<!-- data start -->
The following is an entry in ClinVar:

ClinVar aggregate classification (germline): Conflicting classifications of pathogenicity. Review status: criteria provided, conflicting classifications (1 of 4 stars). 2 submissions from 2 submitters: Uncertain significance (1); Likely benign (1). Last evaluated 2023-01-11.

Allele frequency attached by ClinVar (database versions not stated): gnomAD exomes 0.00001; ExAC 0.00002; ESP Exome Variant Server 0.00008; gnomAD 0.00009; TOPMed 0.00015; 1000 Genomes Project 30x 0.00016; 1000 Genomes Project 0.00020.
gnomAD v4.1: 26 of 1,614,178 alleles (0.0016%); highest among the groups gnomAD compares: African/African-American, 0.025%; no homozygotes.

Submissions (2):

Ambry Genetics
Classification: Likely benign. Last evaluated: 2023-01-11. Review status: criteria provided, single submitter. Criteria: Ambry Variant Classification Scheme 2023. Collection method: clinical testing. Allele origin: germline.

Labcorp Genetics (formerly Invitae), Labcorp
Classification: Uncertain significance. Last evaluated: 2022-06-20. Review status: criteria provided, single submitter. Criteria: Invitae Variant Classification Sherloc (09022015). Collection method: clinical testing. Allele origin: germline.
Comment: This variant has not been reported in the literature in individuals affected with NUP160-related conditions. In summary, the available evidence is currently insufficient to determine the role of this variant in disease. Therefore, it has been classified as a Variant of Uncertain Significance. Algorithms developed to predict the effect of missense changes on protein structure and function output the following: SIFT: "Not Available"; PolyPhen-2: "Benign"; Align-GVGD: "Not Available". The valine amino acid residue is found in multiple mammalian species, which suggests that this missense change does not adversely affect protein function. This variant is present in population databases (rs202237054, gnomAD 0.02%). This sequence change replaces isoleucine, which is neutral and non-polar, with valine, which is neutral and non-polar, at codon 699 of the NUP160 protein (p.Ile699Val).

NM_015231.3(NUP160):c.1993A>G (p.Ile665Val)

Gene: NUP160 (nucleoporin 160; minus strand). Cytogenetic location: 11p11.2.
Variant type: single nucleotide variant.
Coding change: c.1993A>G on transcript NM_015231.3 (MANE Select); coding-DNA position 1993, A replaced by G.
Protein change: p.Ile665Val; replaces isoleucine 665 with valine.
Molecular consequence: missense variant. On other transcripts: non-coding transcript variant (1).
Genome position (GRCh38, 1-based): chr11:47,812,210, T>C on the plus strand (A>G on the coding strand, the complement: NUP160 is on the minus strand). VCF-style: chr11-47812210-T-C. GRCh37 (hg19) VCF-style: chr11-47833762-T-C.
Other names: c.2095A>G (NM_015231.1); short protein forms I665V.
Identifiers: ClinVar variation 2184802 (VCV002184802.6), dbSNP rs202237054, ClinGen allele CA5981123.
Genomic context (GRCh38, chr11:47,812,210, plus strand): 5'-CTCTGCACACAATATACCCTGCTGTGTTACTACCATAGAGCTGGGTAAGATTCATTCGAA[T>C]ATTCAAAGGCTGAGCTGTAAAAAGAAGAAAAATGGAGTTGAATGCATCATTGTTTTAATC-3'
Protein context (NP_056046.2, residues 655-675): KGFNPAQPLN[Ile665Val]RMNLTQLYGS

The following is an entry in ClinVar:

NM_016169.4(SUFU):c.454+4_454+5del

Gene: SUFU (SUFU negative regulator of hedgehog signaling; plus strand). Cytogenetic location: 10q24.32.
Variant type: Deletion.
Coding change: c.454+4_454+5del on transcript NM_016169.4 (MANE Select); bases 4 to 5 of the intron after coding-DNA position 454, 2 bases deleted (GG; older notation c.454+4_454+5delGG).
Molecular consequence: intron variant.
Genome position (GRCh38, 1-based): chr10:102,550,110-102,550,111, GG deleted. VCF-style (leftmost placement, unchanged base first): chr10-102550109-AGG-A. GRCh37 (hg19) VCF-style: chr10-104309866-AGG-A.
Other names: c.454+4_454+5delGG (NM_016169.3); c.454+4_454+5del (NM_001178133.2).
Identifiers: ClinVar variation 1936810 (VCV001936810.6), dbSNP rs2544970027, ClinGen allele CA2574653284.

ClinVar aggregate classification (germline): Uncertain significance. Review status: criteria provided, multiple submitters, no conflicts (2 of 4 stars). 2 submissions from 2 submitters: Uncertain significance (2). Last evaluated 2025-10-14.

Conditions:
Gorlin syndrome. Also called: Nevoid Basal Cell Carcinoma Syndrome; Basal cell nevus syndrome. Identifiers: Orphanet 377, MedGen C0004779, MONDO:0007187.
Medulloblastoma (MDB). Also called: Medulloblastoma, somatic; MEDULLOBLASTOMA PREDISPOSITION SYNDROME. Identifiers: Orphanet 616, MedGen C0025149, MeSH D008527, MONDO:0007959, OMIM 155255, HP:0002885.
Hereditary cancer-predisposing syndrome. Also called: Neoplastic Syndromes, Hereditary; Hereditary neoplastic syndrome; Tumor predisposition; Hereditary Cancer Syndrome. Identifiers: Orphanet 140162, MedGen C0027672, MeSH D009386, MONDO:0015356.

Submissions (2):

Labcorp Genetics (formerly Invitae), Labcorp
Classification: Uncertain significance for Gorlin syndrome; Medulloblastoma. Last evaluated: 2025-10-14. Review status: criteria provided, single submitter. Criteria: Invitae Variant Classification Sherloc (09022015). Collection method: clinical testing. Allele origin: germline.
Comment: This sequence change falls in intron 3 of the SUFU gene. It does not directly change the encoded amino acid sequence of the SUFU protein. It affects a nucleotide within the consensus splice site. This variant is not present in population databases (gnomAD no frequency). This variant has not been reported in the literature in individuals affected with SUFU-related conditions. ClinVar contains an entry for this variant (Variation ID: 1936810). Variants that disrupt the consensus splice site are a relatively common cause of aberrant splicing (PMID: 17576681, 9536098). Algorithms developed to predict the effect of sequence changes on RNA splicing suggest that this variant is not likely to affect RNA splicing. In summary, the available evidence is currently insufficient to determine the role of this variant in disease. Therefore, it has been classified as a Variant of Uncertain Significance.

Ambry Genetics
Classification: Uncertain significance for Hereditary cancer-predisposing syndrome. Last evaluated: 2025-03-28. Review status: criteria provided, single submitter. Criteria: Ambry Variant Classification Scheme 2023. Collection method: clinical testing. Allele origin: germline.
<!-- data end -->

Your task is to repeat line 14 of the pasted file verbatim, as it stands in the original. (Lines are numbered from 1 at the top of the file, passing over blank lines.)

Coding change: c.1993A>G on transcript NM_015231.3 (MANE Select); coding-DNA position 1993, A replaced by G.